Date of Original Version

4-29-2014

Type

Thesis

Rights Management

All Rights Reserved

Abstract or Description

One way to analyze how our brains function is to apply statistical models to neural data. In 1998, Shadlen and Newsome observed that a balanced random walk integrateand-fire model can model experimental data such as single-unit recordings of rhesus monkeys. Using this model, I study the spike count correlation of two neurons under varying conditions. Through simulations, I look at the relationship of spike count correlation across two neurons to firing input rate when the inputs are independent and correlated. After this step, I look at whether an oscillatory input affects synchrony, i.e., synchronous firing of two neurons in close temporal proximity. It is crucial to understand what affects synchrony as a little change in synchrony can cause huge impacts in cellular processes in the brain and in how neurons communicate with each other.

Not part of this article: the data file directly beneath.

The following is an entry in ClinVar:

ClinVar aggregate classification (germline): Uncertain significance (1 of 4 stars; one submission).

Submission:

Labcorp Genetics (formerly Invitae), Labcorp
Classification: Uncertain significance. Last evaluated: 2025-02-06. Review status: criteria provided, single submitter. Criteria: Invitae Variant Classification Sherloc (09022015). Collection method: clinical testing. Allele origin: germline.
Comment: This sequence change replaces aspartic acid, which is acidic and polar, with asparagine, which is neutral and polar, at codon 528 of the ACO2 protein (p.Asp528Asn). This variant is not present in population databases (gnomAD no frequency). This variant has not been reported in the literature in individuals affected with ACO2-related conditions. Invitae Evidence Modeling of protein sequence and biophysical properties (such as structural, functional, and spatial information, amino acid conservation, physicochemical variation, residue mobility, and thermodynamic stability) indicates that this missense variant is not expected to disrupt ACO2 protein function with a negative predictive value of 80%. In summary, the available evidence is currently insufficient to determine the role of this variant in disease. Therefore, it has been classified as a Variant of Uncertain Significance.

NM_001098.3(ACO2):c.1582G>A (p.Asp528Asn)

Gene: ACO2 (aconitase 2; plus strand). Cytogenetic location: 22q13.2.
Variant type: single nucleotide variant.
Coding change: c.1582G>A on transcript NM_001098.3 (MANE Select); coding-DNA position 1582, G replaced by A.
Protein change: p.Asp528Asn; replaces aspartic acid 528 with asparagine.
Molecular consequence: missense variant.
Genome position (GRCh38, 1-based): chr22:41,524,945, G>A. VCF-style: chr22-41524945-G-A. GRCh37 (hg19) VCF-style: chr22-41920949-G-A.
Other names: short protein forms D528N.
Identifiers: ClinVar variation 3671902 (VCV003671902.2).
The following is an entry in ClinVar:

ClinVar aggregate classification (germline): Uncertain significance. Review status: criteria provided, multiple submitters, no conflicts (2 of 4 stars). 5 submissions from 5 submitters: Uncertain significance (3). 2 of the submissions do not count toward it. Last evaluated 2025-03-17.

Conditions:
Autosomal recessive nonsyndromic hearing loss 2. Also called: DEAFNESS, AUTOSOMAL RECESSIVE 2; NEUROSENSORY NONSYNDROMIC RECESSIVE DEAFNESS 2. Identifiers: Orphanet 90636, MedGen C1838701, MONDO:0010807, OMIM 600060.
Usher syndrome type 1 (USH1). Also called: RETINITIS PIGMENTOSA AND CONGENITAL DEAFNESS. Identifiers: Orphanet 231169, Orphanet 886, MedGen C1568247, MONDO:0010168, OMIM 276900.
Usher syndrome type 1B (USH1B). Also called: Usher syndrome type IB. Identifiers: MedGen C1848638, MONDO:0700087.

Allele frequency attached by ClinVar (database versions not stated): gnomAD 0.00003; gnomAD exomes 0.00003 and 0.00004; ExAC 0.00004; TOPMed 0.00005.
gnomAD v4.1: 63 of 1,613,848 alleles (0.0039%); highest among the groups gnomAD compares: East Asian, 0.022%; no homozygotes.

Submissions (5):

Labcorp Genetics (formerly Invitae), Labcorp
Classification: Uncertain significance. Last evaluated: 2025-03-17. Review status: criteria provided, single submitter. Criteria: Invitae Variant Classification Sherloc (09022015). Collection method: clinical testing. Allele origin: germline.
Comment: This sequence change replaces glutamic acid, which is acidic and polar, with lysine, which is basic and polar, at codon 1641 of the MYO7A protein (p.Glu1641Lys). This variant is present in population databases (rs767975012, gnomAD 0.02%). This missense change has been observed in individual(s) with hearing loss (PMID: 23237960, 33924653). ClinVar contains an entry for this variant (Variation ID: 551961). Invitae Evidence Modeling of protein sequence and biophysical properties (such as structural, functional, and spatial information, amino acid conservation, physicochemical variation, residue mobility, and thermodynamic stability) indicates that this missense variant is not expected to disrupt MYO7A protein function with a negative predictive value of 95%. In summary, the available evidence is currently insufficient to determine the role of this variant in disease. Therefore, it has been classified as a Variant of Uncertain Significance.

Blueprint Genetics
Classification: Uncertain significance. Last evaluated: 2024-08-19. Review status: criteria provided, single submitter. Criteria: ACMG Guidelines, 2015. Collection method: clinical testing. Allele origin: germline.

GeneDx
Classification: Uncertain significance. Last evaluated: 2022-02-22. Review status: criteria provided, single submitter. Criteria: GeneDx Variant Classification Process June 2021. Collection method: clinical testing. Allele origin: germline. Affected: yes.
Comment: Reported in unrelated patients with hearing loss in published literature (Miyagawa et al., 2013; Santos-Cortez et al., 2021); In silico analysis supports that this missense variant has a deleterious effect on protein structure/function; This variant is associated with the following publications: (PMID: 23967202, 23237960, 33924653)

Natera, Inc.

Comments

Advisor: Robert Kass

Department of Statistics

Embargo Date

2014

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